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The Greek shipping fleet is expected to continue its upward trend in 2022 and 2023 across all sectors, even allowing for higher scrapping, Petrofin Research said in a report issued yesterday, detailing the course of the shipping sector in Greece, both in terms of fleet size and the number of companies involved. According to the main findings of the report, “in 2021, an impressive return of confidence took place to the point where tonnage went up by approx. 30m tons DWT, adding to the fleet over 347 vessels, which more than outweighed the previous year’s reduction”. In total the number of vessels grew from 5,623 in 2020 to 6,123 in 2021.

All sectors showed growth in DWT terms in 2021, and of the 340 vessels added, 305 were over 20,000 tons DWT. In number of vessels in 2021, only tankers showed a decline by 16 units, although the tanker fleet’s DWT went up by 3%, only less than half a million tons from the highest volume the sector reached in 2019. Similarly, the number of Greek companies has been on the rise since 2019. By 2021 there were 607 up from a low of 588 in 2018 but down from an all time high in 1998. Despite the recent rise, there is evidence of consolidation over the last 20 years. In terms of the size of the companies running the Greek fleet, 25+ vessel fleets went up to 54 in 2021, the highest number ever, from a slight fall in 2020 (50). Tonnage wise they are up by an impressive 23.24m tons DWT compared to 2020.

Also, what continues to be interesting, is that the total number of companies running very young fleets (0-9 years of age) continues its downward trend, this time to 120 in 2020 and 118 in 2021 (146 in 2018) reflecting the relatively fewer newbuildings and the small increase in the average age of this segment. “The rise in age that began in 2018 continues. The total age of the whole of the Greek fleet was 13.5 in 2021, from 13.2 in 2020, 12.2 in 2019 and 12.08 in 2018. As explained above, we note the slowdown of a) newbuilding deliveries, b) the acquisition of market based tonnage and c) reduced scrapping. The continuous evolution of the Greek fleet is reflected in the latest figures and this trend is expected to continue”, Petrofin Research said.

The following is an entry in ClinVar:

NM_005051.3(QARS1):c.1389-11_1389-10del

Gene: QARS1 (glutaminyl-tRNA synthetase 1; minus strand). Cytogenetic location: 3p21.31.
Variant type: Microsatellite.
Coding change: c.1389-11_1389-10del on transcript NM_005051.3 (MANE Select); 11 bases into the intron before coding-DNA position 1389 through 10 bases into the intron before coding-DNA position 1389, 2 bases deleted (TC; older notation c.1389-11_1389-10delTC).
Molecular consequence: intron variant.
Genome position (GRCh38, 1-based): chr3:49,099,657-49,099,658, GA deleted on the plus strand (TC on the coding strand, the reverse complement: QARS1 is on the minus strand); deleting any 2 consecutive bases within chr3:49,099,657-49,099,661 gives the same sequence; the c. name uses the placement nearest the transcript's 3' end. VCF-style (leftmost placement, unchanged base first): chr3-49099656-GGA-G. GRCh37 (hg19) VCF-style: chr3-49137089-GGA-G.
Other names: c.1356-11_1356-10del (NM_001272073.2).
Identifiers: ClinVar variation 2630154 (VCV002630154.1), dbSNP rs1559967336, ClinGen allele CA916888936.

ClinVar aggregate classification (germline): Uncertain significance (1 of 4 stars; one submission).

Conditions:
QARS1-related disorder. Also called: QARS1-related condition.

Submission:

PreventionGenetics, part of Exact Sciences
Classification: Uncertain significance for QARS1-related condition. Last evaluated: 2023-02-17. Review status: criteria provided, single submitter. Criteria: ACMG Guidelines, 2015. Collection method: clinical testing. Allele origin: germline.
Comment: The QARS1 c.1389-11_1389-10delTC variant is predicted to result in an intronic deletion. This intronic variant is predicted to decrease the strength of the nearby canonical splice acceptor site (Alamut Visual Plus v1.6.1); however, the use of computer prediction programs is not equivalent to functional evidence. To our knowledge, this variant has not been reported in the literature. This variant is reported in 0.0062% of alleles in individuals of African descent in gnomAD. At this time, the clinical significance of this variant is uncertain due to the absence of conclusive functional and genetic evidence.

In its detailed analysis, Petrofin Research said that “as the effects of Covid-19 have begun to wane, it is the war in Ukraine that heavily impacted international shipping in 2022. The international sanctions have severely affected trade routes. The extremely high energy prices have resulted in inflation rates shooting up across the world and especially in Europe and the US. Central banks were forced to raise interest rates with US Dollar rates to levels of 5%, whereas US$ LIBOR was less than 0.5% only a year ago”.

According to Petrofin Research, “the combination of all the above factors and a slowdown of China have led to a booming Tanker market but a fall in Dry Bulk and Container markets. All sectors have been affected by short term disruptions in the patterns of trade as Europe tries to import as much LNG, coal and oil as possible to offset Russian cessation of gas supply ahead of this winter. In addition, the congestion in China and Australia fell rapidly further adding downward pressure on charter rates. Thus far, Tankers have greatly benefitted from the war and its consequences, whilst Dry Bulk and Containers have suffered”.

“Seeking to determine the implications for Greek shipping it would appear that the Greek fleet is expected to continue its upward trend in 2022 and 2023 across all sectors, even allowing for higher scrapping. Second hand activity is considerably reduced in 2022 as high level prices in Dry Bulk vessels and Containers is supported by charter rates. Consequently, the mix between newbuilding, second hand vessels and scrapping is expected to result in a marginally slower increase in the Greek fleet in 2022. Sales of Tanker vessels are also down this year despite the high charter rates due to high level prices. Overall, we anticipate a modest growth in the Greek fleet for 2022 with an anticipated higher growth in 2023 and a continued modest rise in the fleet’s age. Overall, the fleet’s growth and newbuilding orders are hindered by the concerns over a new and cost effective propulsion system that would meet the emissions targets post 2030. This is holding back owners from exuberant ordering of Tier III vessels. In addition, it is expected that scrapping will increase due to technical / emissions related reasons. Lastly, the gap between the Greek and Chinese fleet is expected to continue to narrow, especially once China achieves its much anticipated recovery in 2023”, Petrofin Research concluded.
Nikos Roussanoglou, Hellenic Shipping News Worldwide

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